Chest Pain

Name Cause of chest pain Symptoms of chest pain Location of pain How to relieve chest pain
Angina Angina occurs when there isn't enough oxygen-rich blood flowing to part of your heart. Angina is caused by narrowed coronary arteries.
  • discomfort, tightness, pressure, squeezing, heaviness, dull ache
  • Additional symptoms may include:
  • nausea, shortness of breath, strange feeling or tingling/numbness in the neck, back, arm, jaw or shoulders light headedness, irregular heart beat
  • May be felt in the centre of the chest or across the chest, into the throat or jaw, down the arms, between the shoulder blades
  • Unstable angina may be unrelated to activity or stress, comes on more frequently or takes longer to ease
  • Angina symptoms can gradually get worse over 2 to 5 minutes.
  • Angina usually lasts less than 15 minutes
  • Rest
  • Anginine – dissolved under the tongue or
  • Nitrolingual sprayed under the tongue
  • Heart Attack A heart attack happens when plaque cracks inside the narrowed coronary artery - causing a blood clot to form.
  • If the blood clot totally blocks the artery, the heart muscle becomes damaged
  • similar to angina however last longer than 15 minutes and are not relieved by rest
  • Anginine or Nitrolingual spray
  • Additional symptoms may include:
  • nausea, vomiting, pale skin, shortness of breath, sweating Heart attacks can also occur with unusual chest pain or no pain
  • unable to pinpoint exact spot
  • May be felt in the centre of the chest or across the chest, into the throat or jaw, down the arms, between the shoulder blades
  • A heart attack is a medical emergency.
  • If pain is not relieved by Anginine or Nitrolingual spray in 10 to 15 minutes
  • Stop any physical activity
  • ‘Stent’ Pain Stent pain is quite common after a coronary stent is inserted and is thought to be caused by stretching of the artery during the procedure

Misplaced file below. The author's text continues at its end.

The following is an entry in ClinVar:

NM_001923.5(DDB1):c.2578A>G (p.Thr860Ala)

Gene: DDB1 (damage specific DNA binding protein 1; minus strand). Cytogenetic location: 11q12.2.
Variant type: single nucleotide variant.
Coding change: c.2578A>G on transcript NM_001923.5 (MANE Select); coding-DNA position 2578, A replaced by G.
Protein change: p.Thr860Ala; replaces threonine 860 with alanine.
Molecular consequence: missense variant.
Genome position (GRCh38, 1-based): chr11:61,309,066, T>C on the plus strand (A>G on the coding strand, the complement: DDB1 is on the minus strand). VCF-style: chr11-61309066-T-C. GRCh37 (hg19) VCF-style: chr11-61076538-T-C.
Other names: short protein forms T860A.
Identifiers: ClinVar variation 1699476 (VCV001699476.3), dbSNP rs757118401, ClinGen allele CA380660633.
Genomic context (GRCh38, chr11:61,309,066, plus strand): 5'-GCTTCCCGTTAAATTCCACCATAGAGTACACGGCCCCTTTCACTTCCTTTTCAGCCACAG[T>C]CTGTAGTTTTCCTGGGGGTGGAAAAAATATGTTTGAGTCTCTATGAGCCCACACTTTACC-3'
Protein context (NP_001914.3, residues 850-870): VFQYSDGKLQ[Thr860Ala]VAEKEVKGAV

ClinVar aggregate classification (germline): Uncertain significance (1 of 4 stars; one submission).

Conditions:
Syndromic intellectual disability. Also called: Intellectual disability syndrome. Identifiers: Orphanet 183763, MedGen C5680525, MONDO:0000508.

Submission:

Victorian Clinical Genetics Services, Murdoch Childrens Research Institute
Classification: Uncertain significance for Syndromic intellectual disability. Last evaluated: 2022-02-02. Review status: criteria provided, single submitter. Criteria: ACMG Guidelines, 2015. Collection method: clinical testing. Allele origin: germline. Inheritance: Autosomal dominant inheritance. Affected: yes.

• sharp, niggling, localized, fleeting, comes and goes, not related to physical activity
  • middle or left side of chest
  • can usually pin point the spot where it hurts
  • sitting up and leaning forward
  • Pericarditis Pericarditis is irritation and swelling “inflammation” of the hearts sac that surrounds the heart. Causes include:
  • viral infection, heart attack (Dressler’s Syndrome) – usually occurs 2-5 weeks after heart attack
  • recent heart surgery
  • sharp, stabbing, pain not relieved with rest
  • Additional symptoms may include:
  • fever, weakness, shortness of breath, coughing, heart palpitations (feeling your heart beating faster)
  • middle or left side of chest and can travel to one or both shoulders
  • pain worse when lying down and deep breathing
  • sitting up and leaning forward
  • Musculoskeletal pain after open heart surgery It is common to have some chest discomfort after your surgery as your muscles, ligaments, bones, nerves and wounds are healing
  • aches (dull or sharp), pains, numbness or tingling on chest
  • skin feels sensitive
  • middle or left side of chest
  • may last for 6 months or more
  • try holding a pillow or towel against your chest when you cough or sneeze
  • try a different position
  • use pain killers regularly
  • try massaging and touching chest around the wound to desensitize the nerves
  • Pulmonary embolism or “PE” A pulmonary embolism occurs when there is a sudden blockage, usually caused by a blood clot, of an artery in the lung
  • sharp or stabbing chest pain worse when you take a deep breath
  • burning, aching, dull or heavy sensation in chest
  • sudden shortness of breath
  • cough that can produce blood stained mucus
  • Additional symptoms may include:
  • fast heart rate, sweaty, clammy skin, dizziness or light headedness
  • middle or on one side of chest
  • A pulmonary embolism is a medical emergency.
  • doctors will prescribe medications to dissolve the clot and prevent clots from getting larger
  • Gastro Oesophageal Reflux Disease “GORD” GORD occurs when stomach acid leaks from the stomach into the oesophagus (food pipe)
  • burning chest pain, pressure, discomfort or “heartburn” often worse after eating
  • chest pain not likely to be associated with physical activity or exercise
  • middle or on one side of chest which can move up to neck and throa
  • sitting up or standing upright
  • antacid medication
  • avoiding certain foods and drinks
  • Anxiety The body’s stress response causes:
  • tightening of the chest and rib cage muscles
  • stomach and intestinal distress causing chest pain
  • Pain can be described as:
  • sharp, shooting or burning
  • pressure or chest tension
  • Pain can range from slight to severe and can be related to episodes of nervousness, anxiety, fear or elevated stress
  • can be located all over chest area and spread to upper back
  • stress management
  • relaxation - deep breathing
  • rest